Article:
A Chiral Microcavity based on Apparent Circular Dichroism

08 June 2023, Version 1


Breaking the symmetry between left-handed and right-handed chiral optical modes in planar Fabry–Pérot (FP) microcavities would enable a variety of chiral light-matter phenomena, with applications in spintronics, polaritonics, and chiral lasing. Such symmetry breaking, however, has remained underexplored and has been purported to require Faraday mirrors. We present a simple solution to chiral symmetry breaking in FP microcavities, preserving low mode volumes by embedding organic thin films exhibiting "apparent circular dichroism" (ACD); an optical phenomenon based on interfering linear birefringence and linear dichroism with offset optical axes. ACD interactions are opposite for counter-propagating light and increase with path length. Consequently, we demonstrated chiral asymmetry of the cavity modes over an order of magnitude larger than that of the isolated thin film. Through both circular dichroism spectroscopy and simulation using theoretical scattering matrix methods, we characterize the spatial, spectral, and angular chiroptical responses of this new type of chiral microcavity.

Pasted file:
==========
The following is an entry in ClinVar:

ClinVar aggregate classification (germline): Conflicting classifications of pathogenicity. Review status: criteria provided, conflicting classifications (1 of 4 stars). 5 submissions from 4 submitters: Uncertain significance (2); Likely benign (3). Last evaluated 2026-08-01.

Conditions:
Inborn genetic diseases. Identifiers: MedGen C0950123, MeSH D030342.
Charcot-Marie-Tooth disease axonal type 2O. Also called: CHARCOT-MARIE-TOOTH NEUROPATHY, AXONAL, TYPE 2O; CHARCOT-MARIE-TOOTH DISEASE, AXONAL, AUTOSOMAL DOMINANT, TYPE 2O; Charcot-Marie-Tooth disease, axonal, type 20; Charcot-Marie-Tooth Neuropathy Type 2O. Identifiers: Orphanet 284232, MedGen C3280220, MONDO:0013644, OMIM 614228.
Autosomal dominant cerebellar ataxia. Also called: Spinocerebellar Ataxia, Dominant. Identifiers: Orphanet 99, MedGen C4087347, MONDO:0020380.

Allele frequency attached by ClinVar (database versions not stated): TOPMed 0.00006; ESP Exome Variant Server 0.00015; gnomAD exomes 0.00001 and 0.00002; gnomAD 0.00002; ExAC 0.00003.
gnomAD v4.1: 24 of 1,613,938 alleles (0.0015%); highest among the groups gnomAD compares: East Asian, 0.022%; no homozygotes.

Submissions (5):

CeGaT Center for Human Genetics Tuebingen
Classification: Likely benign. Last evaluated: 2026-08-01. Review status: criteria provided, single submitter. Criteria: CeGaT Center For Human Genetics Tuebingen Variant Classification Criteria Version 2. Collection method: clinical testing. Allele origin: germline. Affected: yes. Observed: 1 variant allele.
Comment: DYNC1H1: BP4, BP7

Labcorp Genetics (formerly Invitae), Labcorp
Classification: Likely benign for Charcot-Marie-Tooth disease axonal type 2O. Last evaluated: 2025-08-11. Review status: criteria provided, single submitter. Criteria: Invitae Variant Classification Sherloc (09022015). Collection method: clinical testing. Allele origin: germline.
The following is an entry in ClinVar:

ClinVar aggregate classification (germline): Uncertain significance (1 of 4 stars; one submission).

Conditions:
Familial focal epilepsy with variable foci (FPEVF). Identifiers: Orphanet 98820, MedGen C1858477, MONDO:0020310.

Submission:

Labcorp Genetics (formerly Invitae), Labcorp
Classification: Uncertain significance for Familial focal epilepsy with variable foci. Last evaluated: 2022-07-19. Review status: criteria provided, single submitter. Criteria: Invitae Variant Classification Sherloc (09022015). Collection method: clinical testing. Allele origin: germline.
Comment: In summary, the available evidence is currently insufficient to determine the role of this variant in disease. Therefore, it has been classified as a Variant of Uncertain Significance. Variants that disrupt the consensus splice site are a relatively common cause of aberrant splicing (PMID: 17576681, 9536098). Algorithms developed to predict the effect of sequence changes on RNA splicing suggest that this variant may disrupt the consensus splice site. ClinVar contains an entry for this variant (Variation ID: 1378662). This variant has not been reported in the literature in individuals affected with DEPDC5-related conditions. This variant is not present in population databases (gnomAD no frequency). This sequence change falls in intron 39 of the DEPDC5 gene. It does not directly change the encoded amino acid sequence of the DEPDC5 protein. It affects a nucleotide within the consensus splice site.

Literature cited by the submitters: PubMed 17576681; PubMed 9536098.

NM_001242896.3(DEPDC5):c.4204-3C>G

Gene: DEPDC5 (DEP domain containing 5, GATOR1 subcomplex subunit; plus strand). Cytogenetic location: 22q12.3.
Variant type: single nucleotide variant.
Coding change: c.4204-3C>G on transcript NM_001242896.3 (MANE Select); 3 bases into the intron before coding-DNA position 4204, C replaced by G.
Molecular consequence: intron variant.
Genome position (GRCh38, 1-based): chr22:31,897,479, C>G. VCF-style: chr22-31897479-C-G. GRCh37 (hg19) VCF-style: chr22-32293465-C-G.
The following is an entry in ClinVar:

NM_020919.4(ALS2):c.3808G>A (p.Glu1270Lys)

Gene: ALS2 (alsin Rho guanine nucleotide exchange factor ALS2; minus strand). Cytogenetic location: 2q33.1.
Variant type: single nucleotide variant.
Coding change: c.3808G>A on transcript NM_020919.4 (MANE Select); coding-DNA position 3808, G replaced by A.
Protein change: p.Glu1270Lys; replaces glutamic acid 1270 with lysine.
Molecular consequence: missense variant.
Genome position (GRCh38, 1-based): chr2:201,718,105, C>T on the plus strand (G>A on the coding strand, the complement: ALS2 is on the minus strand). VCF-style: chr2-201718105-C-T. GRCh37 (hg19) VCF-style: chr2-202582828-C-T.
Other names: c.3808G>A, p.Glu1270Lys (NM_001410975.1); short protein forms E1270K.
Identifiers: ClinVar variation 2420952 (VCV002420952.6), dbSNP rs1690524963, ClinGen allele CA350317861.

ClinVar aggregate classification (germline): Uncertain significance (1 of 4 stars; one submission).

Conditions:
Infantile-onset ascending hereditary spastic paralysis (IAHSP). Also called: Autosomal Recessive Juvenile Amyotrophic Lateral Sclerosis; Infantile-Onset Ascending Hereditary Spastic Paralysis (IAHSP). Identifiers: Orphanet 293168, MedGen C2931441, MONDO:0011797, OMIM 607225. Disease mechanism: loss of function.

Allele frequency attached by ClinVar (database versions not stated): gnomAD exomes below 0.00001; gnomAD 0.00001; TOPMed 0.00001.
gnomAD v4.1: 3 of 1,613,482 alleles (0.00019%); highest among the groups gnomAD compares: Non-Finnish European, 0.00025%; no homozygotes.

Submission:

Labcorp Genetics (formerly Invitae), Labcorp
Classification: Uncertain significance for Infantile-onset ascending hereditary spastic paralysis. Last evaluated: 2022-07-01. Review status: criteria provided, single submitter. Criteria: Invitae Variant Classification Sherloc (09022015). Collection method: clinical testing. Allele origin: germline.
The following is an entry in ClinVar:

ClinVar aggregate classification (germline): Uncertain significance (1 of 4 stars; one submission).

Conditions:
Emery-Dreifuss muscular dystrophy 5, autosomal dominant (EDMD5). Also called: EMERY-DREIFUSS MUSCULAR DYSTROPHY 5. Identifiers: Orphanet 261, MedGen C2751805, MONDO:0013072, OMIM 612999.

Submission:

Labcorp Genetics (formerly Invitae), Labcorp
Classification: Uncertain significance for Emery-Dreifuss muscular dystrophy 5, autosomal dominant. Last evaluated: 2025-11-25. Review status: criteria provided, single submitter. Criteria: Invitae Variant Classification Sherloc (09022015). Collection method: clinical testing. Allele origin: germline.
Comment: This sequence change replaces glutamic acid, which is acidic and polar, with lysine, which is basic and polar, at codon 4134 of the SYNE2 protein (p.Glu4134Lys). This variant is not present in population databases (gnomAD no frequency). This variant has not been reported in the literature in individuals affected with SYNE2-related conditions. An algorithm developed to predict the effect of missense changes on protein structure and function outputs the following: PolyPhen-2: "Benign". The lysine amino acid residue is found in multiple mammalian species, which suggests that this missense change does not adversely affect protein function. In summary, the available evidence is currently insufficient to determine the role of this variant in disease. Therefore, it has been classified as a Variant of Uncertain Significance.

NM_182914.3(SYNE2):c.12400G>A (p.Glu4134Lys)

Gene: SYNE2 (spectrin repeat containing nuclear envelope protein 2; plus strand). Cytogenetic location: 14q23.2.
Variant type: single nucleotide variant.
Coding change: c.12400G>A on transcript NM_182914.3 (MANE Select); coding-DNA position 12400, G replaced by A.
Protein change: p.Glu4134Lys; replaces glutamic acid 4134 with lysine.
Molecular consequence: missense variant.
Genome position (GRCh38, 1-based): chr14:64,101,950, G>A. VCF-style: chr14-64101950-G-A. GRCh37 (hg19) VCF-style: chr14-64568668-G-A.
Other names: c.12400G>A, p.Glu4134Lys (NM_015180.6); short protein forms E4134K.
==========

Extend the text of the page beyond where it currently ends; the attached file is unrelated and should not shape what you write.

Supplementary materials

Supplementary Materials for A Chiral Microcavity based on Apparent Circular Dichroism
Section S1 CD degradation during microcavity fabrication Section S2 Microcavity Parameters and Finesse values Section S3 Discussion of Cavity Enhancement Section S4 Analysis of CD response of mechanically strained microcavity Section S5 Theoretical treatment of microcavity chiral response Section S6 Spatially- and temporally-resolved fluorescence measurements Section S7 Theoretical Ising model for spatially varying CD signal Section S8 Comparison with planar chirality in microcavity as demonstrated by Gautier et al


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